Self-management self-efficacy in people living with and beyond cancer (PLWABC) post-treatment: A rural-urban comparison in the East Midlands of England.


Session type:

David Nelson1,Ros Kane1,Ian McGonagle1,Paul Turner1,Christine Jackson1,Gianina Postavaru2
1University of Lincoln,2Bishop Grosseteste University



The needs and challenges of PLWABC in rural areas are well documented, however, there is a lack of research examining whether rural-urban residence has a significant bearing on self-efficacy (belief to execute behaviour) to self-manage the consequences of cancer following treatment. The aim of this study was to identify and compare self-management self-efficacy in a sample of PLWABC who were post-treatment from rural and urban areas in the East Midlands of England.


The study used a cross-sectional self-completion postal questionnaire that collected data on demographics, rural-urban residence, and self-management self-efficacy. Participants rated their confidence to perform 11 self-management behaviours (1=not at all confident to 10=totally confident). Mean scores were calculated and a higher score was indicative of high self-efficacy. Independent samples t Tests compared mean scores between rural and urban participants.


227 participants completed and returned a questionnaire. The mean age was 66.86±11.22 (range 26-90). The most common cancer sites were breast (32%), urological (23%) and upper and lower GI (18%). 52% of participants were female, 48% male, 45% resided in rural areas and 53% in urban areas. Overall, the mean self-efficacy score was 7.44±1.91 (range 1.73-10.0). Rural participants (7.86±1.70) reported significantly (p<.01) higher cancer-related self-efficacy compared to those in urban areas (7.09±1.96). In terms of confidence to perform specific self-management tasks, rural participants had significantly higher self-efficacy than urban respondents with regards to managing fatigue (p<.05), physical discomfort (p<.01), emotional distress (p<.001), other symptoms or health problems (p<.05), and problems caused by cancer and its treatment (p<.05).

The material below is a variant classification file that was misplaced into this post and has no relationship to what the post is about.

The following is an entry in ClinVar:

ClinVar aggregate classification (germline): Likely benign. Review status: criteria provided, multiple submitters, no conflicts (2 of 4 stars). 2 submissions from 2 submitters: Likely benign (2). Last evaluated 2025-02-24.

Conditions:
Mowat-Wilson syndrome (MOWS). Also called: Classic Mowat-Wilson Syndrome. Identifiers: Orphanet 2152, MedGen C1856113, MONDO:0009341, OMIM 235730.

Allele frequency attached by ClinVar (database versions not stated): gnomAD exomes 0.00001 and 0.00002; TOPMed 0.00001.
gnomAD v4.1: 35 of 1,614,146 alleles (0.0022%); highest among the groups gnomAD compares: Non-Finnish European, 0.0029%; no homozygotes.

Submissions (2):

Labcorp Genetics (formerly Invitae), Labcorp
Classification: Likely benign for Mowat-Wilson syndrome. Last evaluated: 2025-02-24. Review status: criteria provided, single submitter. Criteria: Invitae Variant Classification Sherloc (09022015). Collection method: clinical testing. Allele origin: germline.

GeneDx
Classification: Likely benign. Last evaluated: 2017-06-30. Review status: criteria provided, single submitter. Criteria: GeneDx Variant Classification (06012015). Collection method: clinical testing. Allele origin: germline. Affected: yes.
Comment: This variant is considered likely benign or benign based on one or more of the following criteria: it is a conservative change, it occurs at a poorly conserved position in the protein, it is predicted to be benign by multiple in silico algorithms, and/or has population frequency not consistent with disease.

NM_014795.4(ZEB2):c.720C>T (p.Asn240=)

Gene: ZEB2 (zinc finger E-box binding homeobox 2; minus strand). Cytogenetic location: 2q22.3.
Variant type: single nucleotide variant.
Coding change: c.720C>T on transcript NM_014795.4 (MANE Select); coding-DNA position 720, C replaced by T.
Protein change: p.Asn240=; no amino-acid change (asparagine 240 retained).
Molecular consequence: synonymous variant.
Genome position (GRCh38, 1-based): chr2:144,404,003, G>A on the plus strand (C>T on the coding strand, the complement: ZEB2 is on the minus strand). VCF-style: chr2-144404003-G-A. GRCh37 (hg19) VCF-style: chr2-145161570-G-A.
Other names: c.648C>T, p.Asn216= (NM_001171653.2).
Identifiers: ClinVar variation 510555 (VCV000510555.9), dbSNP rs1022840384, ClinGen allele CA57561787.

Whilst the active treatment phase can present significant challenges for PLWABC in rural areas the findings suggest that the rural environment has the potential to increase self-management self-efficacy in the transition to survivorship.